Perhaps the only thing to make a meat-eater more anxious than having a vegan to Christmas dinner is having the ethical omnivore.
“Is that a free-range turkey?” “Is this ham from a happy pig?” “I only eat free-range pudding.” At least with a vegan there’s a clear line – no animal products allowed on the plate.
But ethical omnivorism is a minefield – ‘free range’ has joined ‘natural’ in the meaningless stakes, especially with poultry, where most of the certification standards are generous, though not to the animals.
Meat chickens certified ‘free range’ by either the Free Range Egg and Poultry Association (FREPA) or the RSPCA can have up to 28kg of live birds per square metre. Given the average meat chook weighs less than 2kg, that’s going to be more than 14 chooks per square metre. According to Lilydale’s website, they offer double that space – which is still seven or more chooks per square metre.
While some may not be bothered by that stocking density, surely it’s a stretch to call it ‘free range’?
Egg chooks, of course, are often kept in cages their whole lives, but those certified free range must have some room to move around, though I’d argue that the RSPCA standard of 9 chooks per square metre is also really pushing the notion of ‘free range’.
So what eggs to buy? For the majority of Australians who live in cities and don’t have access to local producers like we do in the country, I’d say if you have room for chooks in your yard, raise some.
Failing that, look for eggs with the Humane Choice certification, which is the best one I’ve been able to find. RSPCA and FREPA, as I said, are not what I’d call free range.
For pigs, you’d think ‘free range’ would be quite straightforward, and it was, really, until ‘bred free range’ entered the market.
Apparently the industry has agreed to call ‘bred free range’ ‘outdoor bred’ to get ‘free range’ out of its title, thus making it less likely that your local butcher will shorthand it to ‘free range’. But Otway Pork and others are still using the former, which continues to cause confusion for consumers.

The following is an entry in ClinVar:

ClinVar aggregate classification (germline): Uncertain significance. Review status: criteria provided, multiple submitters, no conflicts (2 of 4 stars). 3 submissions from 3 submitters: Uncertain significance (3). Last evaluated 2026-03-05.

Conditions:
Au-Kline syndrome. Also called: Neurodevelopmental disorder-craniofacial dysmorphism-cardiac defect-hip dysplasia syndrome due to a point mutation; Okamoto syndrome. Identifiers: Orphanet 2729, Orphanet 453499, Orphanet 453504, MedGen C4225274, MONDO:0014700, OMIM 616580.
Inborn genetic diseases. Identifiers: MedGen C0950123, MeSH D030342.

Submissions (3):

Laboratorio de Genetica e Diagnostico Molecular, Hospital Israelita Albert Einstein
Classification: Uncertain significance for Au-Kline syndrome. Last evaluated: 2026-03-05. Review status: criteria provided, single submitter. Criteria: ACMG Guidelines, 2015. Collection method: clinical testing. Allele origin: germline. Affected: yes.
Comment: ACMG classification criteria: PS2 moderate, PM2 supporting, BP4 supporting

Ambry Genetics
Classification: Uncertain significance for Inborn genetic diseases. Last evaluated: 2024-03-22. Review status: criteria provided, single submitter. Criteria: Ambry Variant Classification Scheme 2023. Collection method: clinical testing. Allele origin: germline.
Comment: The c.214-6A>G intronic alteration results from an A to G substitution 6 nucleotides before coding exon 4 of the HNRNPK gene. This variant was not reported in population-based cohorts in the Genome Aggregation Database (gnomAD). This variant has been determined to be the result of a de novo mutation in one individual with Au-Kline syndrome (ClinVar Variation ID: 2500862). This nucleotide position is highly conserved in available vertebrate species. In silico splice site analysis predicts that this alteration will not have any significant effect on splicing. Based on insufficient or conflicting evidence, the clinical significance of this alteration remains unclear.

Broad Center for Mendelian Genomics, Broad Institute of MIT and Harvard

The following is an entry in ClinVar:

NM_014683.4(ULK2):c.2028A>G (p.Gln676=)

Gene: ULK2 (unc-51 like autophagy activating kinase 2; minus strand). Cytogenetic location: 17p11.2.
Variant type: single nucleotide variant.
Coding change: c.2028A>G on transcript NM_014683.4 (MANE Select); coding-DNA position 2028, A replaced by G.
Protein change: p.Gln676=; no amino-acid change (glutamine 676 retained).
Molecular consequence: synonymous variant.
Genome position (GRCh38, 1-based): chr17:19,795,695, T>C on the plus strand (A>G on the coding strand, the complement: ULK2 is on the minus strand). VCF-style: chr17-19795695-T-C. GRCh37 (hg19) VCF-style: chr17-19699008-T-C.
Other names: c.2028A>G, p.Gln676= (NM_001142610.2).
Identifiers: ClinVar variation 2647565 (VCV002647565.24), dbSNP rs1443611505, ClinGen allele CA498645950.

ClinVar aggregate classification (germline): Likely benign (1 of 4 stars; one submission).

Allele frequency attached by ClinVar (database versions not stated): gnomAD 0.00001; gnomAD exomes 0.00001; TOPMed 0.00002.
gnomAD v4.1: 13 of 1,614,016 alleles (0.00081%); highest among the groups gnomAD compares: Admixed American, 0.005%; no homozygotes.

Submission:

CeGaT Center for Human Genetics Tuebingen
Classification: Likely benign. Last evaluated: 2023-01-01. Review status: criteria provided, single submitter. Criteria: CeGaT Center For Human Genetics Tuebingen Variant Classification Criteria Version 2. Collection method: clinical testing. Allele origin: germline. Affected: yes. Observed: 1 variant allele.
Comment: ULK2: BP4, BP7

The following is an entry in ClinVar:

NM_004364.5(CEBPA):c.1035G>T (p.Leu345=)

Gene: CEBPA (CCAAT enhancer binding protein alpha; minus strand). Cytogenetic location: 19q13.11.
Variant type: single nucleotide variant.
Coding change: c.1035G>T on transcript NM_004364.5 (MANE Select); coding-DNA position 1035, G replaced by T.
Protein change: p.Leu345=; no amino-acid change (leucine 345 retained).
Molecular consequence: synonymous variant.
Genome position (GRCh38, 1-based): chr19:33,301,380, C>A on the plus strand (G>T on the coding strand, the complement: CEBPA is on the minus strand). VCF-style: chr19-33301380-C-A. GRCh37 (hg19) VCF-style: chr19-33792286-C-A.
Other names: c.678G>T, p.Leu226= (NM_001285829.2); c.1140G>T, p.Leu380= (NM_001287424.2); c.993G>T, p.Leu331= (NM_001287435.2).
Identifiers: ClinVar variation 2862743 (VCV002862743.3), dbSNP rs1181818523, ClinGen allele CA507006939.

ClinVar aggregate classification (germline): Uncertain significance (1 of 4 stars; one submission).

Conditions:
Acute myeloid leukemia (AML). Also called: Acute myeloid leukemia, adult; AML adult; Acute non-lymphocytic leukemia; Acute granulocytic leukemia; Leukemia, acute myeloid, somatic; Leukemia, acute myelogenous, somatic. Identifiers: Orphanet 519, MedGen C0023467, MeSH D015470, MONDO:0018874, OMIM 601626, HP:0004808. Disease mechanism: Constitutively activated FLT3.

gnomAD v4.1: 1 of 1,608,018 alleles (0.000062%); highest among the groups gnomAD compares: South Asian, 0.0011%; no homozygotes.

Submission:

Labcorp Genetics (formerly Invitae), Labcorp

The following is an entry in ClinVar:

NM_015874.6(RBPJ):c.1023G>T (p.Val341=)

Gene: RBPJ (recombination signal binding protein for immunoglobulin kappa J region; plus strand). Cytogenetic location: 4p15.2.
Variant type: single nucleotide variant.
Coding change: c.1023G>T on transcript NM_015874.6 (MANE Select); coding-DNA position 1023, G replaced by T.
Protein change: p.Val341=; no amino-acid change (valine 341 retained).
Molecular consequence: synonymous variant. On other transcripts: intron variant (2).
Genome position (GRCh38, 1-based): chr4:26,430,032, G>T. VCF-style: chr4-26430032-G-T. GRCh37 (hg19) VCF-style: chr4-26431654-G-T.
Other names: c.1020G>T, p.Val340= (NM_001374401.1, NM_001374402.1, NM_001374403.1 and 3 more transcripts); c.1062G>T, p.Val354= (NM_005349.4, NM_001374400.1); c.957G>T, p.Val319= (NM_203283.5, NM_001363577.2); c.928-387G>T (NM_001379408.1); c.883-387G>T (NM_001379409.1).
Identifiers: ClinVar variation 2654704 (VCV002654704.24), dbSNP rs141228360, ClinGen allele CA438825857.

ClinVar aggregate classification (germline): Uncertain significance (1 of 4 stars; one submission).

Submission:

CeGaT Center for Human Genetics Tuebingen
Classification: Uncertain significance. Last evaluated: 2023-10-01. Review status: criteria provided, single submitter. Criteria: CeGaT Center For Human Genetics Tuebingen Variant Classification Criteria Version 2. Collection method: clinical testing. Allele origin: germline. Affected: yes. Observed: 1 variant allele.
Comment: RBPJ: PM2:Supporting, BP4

In the case of pig farming, ‘outdoor bred’ is surely an improvement to conventional pig farming practice, as the sows farrow outdoors with access to shelter and nest-building materials, and the piglets enjoy the first four weeks out there.
After that, they’re weaned (which is more than a month earlier than if they were free range) and sent indoors, typically into ‘eco-shelters’, which are long sheds with deep litter rather than concrete.
So yes, ‘outdoor bred’ seems a more ethical practice than conventional pig sheds, where growing pigs only have to have up to 1.5 square metres (depending on sex, age, etc) to still attain RSPCA certification.
But don’t confuse it with free range, where as per the Humane Choice certification standard, the pigs must be outdoors their whole lives with access to shelter, and where a ‘growing pig’ must have a minimum of 40 square metres.
Sound confusing? It is.
But if you care about the lives of these animals who have been grown for your plate, it’s worth the trouble.
I personally wouldn’t buy meat certified by the RSPCA or FREPA – but I would buy meat certified by Humane Choice. Many small producers these days reckon transparency is the best certification of all, and so far it’s the way we’re heading at Jonai Farms, where we’ve just started raising rare breed Large Black pastured pigs.